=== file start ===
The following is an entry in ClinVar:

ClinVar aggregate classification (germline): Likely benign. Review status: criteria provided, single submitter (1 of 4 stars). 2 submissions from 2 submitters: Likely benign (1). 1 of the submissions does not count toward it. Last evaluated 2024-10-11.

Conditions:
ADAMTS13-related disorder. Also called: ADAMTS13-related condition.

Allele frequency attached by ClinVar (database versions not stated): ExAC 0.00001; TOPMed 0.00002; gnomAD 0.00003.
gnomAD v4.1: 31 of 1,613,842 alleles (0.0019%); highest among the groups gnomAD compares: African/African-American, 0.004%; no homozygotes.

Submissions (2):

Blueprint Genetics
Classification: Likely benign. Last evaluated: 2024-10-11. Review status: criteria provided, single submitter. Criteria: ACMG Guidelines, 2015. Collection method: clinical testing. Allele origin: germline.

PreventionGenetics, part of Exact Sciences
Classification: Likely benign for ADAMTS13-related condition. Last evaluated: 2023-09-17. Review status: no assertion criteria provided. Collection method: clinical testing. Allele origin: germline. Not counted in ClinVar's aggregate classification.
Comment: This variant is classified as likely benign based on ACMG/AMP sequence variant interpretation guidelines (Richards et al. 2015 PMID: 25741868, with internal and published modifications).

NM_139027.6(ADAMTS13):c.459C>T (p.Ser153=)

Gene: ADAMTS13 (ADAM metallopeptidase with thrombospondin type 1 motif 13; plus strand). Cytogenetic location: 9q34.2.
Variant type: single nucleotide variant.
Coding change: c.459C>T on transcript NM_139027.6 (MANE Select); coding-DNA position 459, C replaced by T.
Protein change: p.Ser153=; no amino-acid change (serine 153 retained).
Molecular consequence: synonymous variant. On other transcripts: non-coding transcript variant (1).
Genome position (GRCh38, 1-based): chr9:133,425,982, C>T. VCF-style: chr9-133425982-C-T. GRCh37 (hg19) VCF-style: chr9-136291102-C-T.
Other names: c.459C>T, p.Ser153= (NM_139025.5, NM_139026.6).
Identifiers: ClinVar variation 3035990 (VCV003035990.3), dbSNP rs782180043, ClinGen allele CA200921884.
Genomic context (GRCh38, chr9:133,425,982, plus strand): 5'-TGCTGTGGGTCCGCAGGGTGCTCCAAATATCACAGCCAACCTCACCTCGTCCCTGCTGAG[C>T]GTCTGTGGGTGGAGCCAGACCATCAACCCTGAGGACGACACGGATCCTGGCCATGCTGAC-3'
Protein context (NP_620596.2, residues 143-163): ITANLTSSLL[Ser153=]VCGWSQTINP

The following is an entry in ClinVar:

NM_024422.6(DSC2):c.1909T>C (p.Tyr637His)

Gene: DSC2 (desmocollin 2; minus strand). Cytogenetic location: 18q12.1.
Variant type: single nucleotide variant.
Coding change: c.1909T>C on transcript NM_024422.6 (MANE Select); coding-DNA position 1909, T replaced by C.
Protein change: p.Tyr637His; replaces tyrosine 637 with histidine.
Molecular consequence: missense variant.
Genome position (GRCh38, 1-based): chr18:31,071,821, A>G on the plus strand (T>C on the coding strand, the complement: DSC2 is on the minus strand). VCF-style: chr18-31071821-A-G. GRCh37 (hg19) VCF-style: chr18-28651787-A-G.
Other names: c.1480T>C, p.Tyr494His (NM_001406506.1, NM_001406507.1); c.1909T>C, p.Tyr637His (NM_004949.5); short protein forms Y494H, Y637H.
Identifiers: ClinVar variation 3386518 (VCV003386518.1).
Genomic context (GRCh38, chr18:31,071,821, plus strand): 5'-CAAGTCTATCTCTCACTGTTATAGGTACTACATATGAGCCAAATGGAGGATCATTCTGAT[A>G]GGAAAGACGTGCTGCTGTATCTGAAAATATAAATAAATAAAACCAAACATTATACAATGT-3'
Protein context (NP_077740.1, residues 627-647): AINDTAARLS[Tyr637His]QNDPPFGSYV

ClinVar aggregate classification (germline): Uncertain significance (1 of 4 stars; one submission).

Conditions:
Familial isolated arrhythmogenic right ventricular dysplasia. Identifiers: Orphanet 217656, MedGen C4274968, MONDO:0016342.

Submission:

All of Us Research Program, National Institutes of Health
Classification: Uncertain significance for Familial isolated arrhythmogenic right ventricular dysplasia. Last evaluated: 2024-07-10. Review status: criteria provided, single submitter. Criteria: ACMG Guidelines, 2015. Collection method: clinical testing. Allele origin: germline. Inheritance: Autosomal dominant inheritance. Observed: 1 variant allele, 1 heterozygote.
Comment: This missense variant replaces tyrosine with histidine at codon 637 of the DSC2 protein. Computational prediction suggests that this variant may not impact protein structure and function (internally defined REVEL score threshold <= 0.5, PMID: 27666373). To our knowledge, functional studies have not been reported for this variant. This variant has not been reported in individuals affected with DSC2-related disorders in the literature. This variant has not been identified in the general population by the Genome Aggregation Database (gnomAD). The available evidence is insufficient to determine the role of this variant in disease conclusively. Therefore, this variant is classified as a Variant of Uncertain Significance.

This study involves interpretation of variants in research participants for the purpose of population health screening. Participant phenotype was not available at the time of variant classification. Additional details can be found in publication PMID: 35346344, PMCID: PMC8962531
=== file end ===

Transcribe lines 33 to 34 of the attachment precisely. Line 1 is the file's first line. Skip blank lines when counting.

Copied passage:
Identifiers: ClinVar variation 3386518 (VCV003386518.1).
Genomic context (GRCh38, chr18:31,071,821, plus strand): 5'-CAAGTCTATCTCTCACTGTTATAGGTACTACATATGAGCCAAATGGAGGATCATTCTGAT[A>G]GGAAAGACGTGCTGCTGTATCTGAAAATATAAATAAATAAAACCAAACATTATACAATGT-3'